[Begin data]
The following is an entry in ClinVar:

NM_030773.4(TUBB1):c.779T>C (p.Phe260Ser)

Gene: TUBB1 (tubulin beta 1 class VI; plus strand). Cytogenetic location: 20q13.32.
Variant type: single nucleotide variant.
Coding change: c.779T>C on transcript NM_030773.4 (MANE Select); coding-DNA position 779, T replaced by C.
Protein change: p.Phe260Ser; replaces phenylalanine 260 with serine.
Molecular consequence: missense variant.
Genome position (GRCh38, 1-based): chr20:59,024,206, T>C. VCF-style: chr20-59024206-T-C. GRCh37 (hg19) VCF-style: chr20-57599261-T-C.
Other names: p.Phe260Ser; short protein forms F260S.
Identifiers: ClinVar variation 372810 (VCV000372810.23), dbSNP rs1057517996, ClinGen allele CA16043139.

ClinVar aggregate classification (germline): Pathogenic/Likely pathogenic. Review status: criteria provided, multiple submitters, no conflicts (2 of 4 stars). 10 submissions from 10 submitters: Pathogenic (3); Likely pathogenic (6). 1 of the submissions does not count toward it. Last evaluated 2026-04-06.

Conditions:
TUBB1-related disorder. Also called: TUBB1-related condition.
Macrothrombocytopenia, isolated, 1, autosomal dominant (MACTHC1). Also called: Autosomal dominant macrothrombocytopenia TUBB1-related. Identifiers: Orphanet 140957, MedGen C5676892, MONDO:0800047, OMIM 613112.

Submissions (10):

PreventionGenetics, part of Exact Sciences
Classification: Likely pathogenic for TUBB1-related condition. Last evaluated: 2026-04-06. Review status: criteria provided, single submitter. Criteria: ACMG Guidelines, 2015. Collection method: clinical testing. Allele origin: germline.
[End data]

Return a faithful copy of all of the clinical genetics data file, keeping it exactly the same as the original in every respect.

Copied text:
The following is an entry in ClinVar:

NM_030773.4(TUBB1):c.779T>C (p.Phe260Ser)

Gene: TUBB1 (tubulin beta 1 class VI; plus strand). Cytogenetic location: 20q13.32.
Variant type: single nucleotide variant.
Coding change: c.779T>C on transcript NM_030773.4 (MANE Select); coding-DNA position 779, T replaced by C.
Protein change: p.Phe260Ser; replaces phenylalanine 260 with serine.
Molecular consequence: missense variant.
Genome position (GRCh38, 1-based): chr20:59,024,206, T>C. VCF-style: chr20-59024206-T-C. GRCh37 (hg19) VCF-style: chr20-57599261-T-C.
Other names: p.Phe260Ser; short protein forms F260S.
Identifiers: ClinVar variation 372810 (VCV000372810.23), dbSNP rs1057517996, ClinGen allele CA16043139.

ClinVar aggregate classification (germline): Pathogenic/Likely pathogenic. Review status: criteria provided, multiple submitters, no conflicts (2 of 4 stars). 10 submissions from 10 submitters: Pathogenic (3); Likely pathogenic (6). 1 of the submissions does not count toward it. Last evaluated 2026-04-06.

Conditions:
TUBB1-related disorder. Also called: TUBB1-related condition.
Macrothrombocytopenia, isolated, 1, autosomal dominant (MACTHC1). Also called: Autosomal dominant macrothrombocytopenia TUBB1-related. Identifiers: Orphanet 140957, MedGen C5676892, MONDO:0800047, OMIM 613112.

Submissions (10):

PreventionGenetics, part of Exact Sciences
Classification: Likely pathogenic for TUBB1-related condition. Last evaluated: 2026-04-06. Review status: criteria provided, single submitter. Criteria: ACMG Guidelines, 2015. Collection method: clinical testing. Allele origin: germline.